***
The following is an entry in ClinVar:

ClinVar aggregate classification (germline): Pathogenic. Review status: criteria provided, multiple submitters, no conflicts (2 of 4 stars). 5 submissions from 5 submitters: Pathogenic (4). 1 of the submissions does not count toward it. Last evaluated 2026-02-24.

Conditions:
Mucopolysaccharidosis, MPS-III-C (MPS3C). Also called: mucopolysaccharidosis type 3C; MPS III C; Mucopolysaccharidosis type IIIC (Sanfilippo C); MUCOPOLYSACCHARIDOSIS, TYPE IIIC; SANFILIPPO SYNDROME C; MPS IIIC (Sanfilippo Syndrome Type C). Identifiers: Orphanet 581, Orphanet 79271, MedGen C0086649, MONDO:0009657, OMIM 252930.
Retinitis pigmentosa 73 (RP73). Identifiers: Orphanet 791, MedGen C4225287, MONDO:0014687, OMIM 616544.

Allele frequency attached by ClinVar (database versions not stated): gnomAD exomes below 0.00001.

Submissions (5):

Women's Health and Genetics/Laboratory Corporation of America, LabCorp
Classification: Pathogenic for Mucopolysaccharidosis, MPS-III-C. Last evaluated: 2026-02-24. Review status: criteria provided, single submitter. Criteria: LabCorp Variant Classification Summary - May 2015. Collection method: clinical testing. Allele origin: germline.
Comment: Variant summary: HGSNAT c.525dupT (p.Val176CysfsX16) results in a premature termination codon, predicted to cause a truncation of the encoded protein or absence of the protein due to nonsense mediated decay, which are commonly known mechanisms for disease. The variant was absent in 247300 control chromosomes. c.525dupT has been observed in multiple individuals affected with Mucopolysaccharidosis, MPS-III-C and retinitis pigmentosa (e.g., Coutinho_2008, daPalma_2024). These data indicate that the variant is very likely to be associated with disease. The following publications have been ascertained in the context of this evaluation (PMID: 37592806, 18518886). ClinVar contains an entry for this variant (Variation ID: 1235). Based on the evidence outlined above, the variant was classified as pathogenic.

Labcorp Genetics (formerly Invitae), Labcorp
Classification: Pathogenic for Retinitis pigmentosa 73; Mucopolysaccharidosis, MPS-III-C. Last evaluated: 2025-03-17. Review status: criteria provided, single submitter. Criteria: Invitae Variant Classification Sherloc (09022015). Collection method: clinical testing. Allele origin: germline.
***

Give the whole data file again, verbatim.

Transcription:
The following is an entry in ClinVar:

ClinVar aggregate classification (germline): Pathogenic. Review status: criteria provided, multiple submitters, no conflicts (2 of 4 stars). 5 submissions from 5 submitters: Pathogenic (4). 1 of the submissions does not count toward it. Last evaluated 2026-02-24.

Conditions:
Mucopolysaccharidosis, MPS-III-C (MPS3C). Also called: mucopolysaccharidosis type 3C; MPS III C; Mucopolysaccharidosis type IIIC (Sanfilippo C); MUCOPOLYSACCHARIDOSIS, TYPE IIIC; SANFILIPPO SYNDROME C; MPS IIIC (Sanfilippo Syndrome Type C). Identifiers: Orphanet 581, Orphanet 79271, MedGen C0086649, MONDO:0009657, OMIM 252930.
Retinitis pigmentosa 73 (RP73). Identifiers: Orphanet 791, MedGen C4225287, MONDO:0014687, OMIM 616544.

Allele frequency attached by ClinVar (database versions not stated): gnomAD exomes below 0.00001.

Submissions (5):

Women's Health and Genetics/Laboratory Corporation of America, LabCorp
Classification: Pathogenic for Mucopolysaccharidosis, MPS-III-C. Last evaluated: 2026-02-24. Review status: criteria provided, single submitter. Criteria: LabCorp Variant Classification Summary - May 2015. Collection method: clinical testing. Allele origin: germline.
Comment: Variant summary: HGSNAT c.525dupT (p.Val176CysfsX16) results in a premature termination codon, predicted to cause a truncation of the encoded protein or absence of the protein due to nonsense mediated decay, which are commonly known mechanisms for disease. The variant was absent in 247300 control chromosomes. c.525dupT has been observed in multiple individuals affected with Mucopolysaccharidosis, MPS-III-C and retinitis pigmentosa (e.g., Coutinho_2008, daPalma_2024). These data indicate that the variant is very likely to be associated with disease. The following publications have been ascertained in the context of this evaluation (PMID: 37592806, 18518886). ClinVar contains an entry for this variant (Variation ID: 1235). Based on the evidence outlined above, the variant was classified as pathogenic.

Labcorp Genetics (formerly Invitae), Labcorp
Classification: Pathogenic for Retinitis pigmentosa 73; Mucopolysaccharidosis, MPS-III-C. Last evaluated: 2025-03-17. Review status: criteria provided, single submitter. Criteria: Invitae Variant Classification Sherloc (09022015). Collection method: clinical testing. Allele origin: germline.